President Joe Biden will sign 10 more executive orders on Thursday aimed at ramping up Covid testing and vaccinations, tightening enforcement of workplace safety rules and funneling more federal dollars to states struggling through the pandemic and economic crisis.
After assailing Donald Trump's coronavirus response as a candidate and throughout the transition, Biden will lay out in greater detail what he'll do differently as cases and hospitalizations continue to rise, with the U.S. death toll expected to reach half a million people within weeks.
“For almost a year now, Americans could not look to the federal government for any strategy, let alone a comprehensive approach, to respond to Covid, and we’ve seen the tragic costs of that failure,” Jeff Zients, Biden’s coronavirus coordinator, told reporters on a Wednesday night call, adding that Biden’s plan will “fundamentally change course of pandemic” and “get us back to our lives and loved ones.”
This next wave of executive actions comes after Biden, hours after being sworn in, signed an order requiring face coverings and social distancing on federal property and canceled the Trump administration’s attempt to withdraw the U.S. from the World Health Organization. But while many of the latest moves flex the executive branch's power, several depend on cooperation from Congress or governors.
“We do need Congress to act and act quickly,” Zients said, calling for passage of the $1.9 trillion Covid relief bill Biden unveiled last week. “We will only overcome this pandemic together. It’s the only way out of the darkness.”
Topping Biden's list is an order invoking the Defense Production Act to increase the supply of all the materials needed to get the vaccines into arms and ramp up testing. The order covers N95 masks and other protective gear, testing machines, rapid test kits and syringes capable of maximizing the amount of Covid vaccine that can be extracted from vials.
Tim Manning, a former FEMA official who will be Biden’s Covid-19 supply coordinator, said he sees the DPA as just one of many tools the new administration can use going forward.
“We’ll do whatever we need to do to ensure that we have an adequate supply of vaccine,” he said.
Biden will also order the creation of a pandemic testing board, modeled on President Franklin Roosevelt’s War Production Board, that will be tasked with expanding testing capacity, particularly in schools. Officials said Biden will also "clarify” health insurance companies’ obligation to cover Covid-19 testing, a sign the new administration may reverse a policy that has allowed insurers to refuse to cover testing of asymptomatic individuals for public health surveillance or back-to-work programs.
Other executive actions will create a public dashboard with real-time national and state-level data on cases, testing, vaccinations and hospital admissions, and impose a mask-wearing mandate on airplanes and other forms of interstate transportation. The administration also will deploy FEMA to set up 100 community vaccination sites in the next 30 days.
President Joe Biden is promising a complete reversal of the problems that plagued the Trump administration. But one is sure to stick around: the coronavirus pandemic.
Biden will also restore full federal funding for the National Guard's pandemic work — reversing a Trump administration decision last summer to cut most states’ funding by 25 percent. The same order will also approve more FEMA funding to help states reopen schools — reimbursing states for items like masks for teachers — and make more FEMA resources available to Native American tribes.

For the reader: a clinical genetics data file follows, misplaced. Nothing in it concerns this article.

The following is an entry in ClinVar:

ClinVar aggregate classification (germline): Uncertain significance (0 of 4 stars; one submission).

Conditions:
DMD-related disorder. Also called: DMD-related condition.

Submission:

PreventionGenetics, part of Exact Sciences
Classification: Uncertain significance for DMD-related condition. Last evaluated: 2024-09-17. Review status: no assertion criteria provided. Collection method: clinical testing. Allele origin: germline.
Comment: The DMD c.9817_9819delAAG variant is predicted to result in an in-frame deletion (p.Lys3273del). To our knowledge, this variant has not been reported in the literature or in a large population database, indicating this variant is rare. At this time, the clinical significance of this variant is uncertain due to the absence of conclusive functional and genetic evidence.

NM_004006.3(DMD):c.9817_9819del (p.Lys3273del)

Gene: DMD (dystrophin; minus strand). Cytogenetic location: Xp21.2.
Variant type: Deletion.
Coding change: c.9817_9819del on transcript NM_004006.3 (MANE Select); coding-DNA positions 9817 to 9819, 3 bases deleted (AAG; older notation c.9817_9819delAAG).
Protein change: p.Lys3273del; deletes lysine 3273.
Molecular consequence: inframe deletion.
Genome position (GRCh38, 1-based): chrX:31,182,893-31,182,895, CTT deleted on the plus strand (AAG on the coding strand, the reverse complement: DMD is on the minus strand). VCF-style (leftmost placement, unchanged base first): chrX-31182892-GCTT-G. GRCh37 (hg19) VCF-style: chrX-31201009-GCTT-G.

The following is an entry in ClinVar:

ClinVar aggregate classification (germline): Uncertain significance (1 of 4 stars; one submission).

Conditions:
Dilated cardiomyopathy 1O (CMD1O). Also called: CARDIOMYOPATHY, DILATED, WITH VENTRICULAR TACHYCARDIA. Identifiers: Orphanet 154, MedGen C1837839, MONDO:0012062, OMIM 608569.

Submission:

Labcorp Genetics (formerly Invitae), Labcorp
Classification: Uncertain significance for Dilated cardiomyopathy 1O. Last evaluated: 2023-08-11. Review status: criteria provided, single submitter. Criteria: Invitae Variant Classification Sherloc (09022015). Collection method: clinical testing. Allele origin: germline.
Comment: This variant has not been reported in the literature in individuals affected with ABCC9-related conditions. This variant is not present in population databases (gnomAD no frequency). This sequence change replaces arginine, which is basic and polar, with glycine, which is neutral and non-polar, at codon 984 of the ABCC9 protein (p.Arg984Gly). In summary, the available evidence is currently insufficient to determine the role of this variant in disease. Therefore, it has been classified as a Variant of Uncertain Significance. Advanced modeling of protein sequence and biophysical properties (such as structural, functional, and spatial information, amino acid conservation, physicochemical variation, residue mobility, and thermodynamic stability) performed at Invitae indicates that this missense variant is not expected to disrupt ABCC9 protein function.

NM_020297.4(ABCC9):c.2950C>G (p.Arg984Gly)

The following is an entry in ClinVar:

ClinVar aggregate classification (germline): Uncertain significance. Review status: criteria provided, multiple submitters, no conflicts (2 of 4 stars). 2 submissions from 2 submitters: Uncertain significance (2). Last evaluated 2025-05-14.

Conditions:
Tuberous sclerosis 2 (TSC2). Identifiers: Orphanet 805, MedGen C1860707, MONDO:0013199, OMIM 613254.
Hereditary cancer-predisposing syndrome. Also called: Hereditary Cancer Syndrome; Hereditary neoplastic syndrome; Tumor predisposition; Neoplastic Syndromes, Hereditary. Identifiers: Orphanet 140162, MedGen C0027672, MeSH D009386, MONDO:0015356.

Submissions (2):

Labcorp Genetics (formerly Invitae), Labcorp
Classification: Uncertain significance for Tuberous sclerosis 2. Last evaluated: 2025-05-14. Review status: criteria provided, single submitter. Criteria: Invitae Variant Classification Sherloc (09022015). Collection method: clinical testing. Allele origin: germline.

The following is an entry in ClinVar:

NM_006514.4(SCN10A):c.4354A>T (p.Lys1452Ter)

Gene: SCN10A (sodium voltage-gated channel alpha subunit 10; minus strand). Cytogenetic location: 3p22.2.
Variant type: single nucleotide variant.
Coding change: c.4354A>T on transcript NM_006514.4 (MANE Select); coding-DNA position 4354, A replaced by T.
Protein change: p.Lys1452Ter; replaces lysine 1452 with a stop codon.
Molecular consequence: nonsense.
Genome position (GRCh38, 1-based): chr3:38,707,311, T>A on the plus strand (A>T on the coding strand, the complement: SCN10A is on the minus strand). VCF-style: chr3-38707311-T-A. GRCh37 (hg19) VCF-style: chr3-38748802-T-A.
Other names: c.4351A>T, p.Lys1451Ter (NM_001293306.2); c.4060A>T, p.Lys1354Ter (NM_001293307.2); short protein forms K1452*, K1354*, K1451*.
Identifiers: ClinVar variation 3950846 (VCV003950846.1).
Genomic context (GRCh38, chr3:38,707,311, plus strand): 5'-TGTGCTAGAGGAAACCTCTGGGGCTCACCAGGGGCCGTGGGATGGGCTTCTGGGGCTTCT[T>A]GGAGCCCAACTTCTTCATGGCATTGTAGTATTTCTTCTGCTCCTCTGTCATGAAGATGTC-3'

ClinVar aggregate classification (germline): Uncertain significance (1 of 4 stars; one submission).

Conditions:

On workplace issues, another Biden order aims to strengthen enforcement against employers who put their workers at risk of contracting Covid-19, directing the Occupational Safety and Health Administration to put out stronger guidance around virus prevention measures and go after “the worst violators.” But while labor groups have pressed Biden for months to order OSHA to create an temporary emergency standard for workplaces during the pandemic, the order will only instruct the agency to determine whether or not such a move is necessary.
As more states report having to cancel vaccine appointments due to shortages and uncertainty about future shipments, Biden’s team has also not yet indicated how it plans to allocate vaccines going forward. Zients indicated the administration would not maintain the Trump administration’s recently implemented policy to distribute vaccines to states based on how fast they administered them — penalizing states that are slower — but also wouldn't commit to return to the original system of allocating shots based on each state’s total population.
“We are not looking to pit one state against another. Our system will have equity as the guiding principle,” he said. “We do not envision punishing states.”
Zients also said repeatedly that due to obstruction and poor information sharing during the transition, he and other Biden officials are only just now getting a full picture of how much vaccine supply the government has on hand, how much they’ve already promised to send and to where, and when they can expect more.
“The cooperation, or lack of cooperation from the Trump administration has been an impediment,” he said. “We don’t have the visibility we would hope to have into supply and allocation.”
Biden’s Covid response team members also made clear that they're concerned about reports of stark racial disparities in who is getting the first vaccines — and plan to take steps to make sure people of color don’t get left behind. While one of the new orders creates a Covid-19 Health Equity Task Force to advise the team on these issues, many of the administration's other proposals to expand the availability of testing, treatment, and vaccines require Congress to approve tens of billions of dollars in new funding.